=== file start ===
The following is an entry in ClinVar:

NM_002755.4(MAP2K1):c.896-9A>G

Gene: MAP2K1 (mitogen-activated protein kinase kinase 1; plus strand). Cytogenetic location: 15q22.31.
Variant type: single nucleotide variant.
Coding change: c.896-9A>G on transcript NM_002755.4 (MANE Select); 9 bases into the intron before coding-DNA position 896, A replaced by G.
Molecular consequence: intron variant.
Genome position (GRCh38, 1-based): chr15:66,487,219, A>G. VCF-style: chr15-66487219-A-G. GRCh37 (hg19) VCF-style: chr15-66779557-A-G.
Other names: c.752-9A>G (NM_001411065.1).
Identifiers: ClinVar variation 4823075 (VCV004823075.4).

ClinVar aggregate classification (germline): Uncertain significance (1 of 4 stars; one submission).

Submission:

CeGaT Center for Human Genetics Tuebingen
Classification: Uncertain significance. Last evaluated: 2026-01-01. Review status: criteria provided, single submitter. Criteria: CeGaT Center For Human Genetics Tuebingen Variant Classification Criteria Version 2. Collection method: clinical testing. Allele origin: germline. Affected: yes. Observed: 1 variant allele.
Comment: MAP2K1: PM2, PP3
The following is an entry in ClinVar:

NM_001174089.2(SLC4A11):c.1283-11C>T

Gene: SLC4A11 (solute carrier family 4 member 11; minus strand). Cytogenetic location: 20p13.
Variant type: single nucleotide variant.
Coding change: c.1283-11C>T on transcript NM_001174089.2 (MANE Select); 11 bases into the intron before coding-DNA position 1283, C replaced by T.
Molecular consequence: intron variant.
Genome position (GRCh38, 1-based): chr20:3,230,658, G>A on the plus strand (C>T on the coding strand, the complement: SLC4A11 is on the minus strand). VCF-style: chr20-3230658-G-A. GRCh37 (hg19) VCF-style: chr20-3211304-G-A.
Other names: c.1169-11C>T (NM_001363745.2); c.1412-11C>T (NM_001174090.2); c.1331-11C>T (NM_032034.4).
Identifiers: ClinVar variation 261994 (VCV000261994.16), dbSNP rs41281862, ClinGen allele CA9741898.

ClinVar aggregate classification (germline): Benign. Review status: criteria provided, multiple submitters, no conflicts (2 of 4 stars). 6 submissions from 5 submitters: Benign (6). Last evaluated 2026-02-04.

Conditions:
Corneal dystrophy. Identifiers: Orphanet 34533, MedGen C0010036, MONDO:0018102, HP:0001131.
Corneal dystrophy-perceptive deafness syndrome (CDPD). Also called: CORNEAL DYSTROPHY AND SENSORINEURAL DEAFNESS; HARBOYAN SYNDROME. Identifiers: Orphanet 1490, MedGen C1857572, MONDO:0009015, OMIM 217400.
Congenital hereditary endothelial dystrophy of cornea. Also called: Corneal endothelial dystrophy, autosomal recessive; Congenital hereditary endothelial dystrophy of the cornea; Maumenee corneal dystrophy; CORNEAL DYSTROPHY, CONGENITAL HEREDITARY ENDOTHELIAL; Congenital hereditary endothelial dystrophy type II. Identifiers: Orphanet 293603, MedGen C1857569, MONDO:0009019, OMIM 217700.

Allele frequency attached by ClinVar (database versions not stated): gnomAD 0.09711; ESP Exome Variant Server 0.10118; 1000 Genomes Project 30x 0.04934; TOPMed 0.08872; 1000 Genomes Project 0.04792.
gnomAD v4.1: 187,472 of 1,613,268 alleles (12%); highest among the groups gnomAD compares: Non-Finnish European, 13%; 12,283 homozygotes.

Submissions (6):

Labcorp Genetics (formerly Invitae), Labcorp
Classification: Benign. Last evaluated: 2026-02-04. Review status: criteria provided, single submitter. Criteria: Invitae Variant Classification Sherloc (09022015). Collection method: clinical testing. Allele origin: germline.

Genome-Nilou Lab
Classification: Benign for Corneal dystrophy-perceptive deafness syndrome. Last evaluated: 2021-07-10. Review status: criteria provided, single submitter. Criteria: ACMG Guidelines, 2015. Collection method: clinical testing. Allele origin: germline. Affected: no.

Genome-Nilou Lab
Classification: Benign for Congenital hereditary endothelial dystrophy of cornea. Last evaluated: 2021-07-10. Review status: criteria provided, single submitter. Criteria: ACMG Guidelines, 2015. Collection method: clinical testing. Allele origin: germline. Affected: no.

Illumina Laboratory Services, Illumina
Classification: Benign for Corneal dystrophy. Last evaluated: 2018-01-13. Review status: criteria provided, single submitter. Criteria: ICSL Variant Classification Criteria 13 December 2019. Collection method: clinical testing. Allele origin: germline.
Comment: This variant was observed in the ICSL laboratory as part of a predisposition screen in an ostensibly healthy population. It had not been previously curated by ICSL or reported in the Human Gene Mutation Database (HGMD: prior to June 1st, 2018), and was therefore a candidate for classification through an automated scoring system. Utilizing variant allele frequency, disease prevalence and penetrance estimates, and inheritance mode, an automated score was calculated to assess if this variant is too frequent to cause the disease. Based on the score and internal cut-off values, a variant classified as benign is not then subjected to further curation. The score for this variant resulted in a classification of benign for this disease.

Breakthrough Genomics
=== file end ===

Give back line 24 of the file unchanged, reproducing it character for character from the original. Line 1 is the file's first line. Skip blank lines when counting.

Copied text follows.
ClinVar aggregate classification (germline): Benign. Review status: criteria provided, multiple submitters, no conflicts (2 of 4 stars). 6 submissions from 5 submitters: Benign (6). Last evaluated 2026-02-04.